When Ghostbusters (2016) was announced with four women in the title roles, I was intrigued.  While I’m not a fan or remakes, if you’re going to do one, bring something new to the table.   And then the trailer came out and it was terrible.  Fan outrage grew and they declared the movie a future dud.

But Paul Feig, Kristen Wiig and Melissa McCarthy make incredibly funny movies.  So I went in with an open and hopeful mind.

And you know what?  The movie is pretty good.  Hilarious in some cases.  But while I enjoy the movie, the tone turns me off a bit.

The four women in the Ghostbuster roles are what work best.  Melissa McCarthy and Kristen Wiig have great chemistry as the two lead Ghostbusters, Abby and Erin.  McCarthy finds a perfect balance between her over the top persona and a genuine character.  And Wiig is strong as the quirky underdog.  Lesley Jones, who is probably the least well known of the new Ghostbusters, is also very good.

However, the rest of the cast is hit or miss.

I single out Kate McKinnon’s character Holtmann for a reason.  I love her on SNL, but in this movie she is very funny some of the time, but obnoxiously weird most of the time.  This is especially true early in the movie, where a lot of her jokes and mugging fell flat.  The character is at her best when she is giddily explaining the new gadgets.  You are either going to love or hate her.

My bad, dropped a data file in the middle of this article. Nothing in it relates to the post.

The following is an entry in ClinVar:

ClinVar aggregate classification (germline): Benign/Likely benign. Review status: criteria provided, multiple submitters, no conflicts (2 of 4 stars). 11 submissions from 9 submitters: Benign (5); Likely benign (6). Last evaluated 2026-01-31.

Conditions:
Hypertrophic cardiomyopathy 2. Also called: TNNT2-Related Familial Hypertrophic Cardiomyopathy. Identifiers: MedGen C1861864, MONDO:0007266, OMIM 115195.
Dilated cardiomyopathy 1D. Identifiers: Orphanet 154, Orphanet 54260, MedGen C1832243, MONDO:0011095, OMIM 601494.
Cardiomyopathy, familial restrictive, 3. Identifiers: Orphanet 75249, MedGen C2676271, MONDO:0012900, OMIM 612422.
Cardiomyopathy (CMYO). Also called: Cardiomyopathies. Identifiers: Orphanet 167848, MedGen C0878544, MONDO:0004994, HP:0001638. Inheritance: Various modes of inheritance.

Chris Hemsworth is the dumb receptionist and he has some of the funniest moments early in the movie, but his shtick seems to run out of steam and get repetitive as the movie progresses.  There are a number of cameos from the original cast as well that vary from fun to unnecessary.  Bill Murray’s cameo is wasted.  And Andy Garcia, Charles Dance and Michael Kenneth Williams really don’t have a lot to do.  They get a few laughs, but ultimately have no reason to be there.

The movie’s effects are very good.  The new Ghostbusters use a plethora of new gadgets that light up the screen in fun ways.  I didn’t see the movie in 3D, but from what I saw it must be pretty impressive.  The climax is a bit over the top though.

The movie’s biggest flaw is it’s tone.  I have heard criticism that all the men are portrayed as buffoons and jerks.  However, literally everyone in the movie who isn’t a Ghostbuster is portrayed this way.   Seriously, have none of you seen a Paul Feig comedy?  Everyone in his movies is portrayed this way.

That said, the movie suffers a bit for that tone.  Is New York work saving when it’s full of buffoonish jerks?  And the stakes don’t feel very high.  The over the top ending makes sense…it’s as though the movie is trying to make up for lack of urgency or tension from the first two acts.

SCORE: 7 out of 10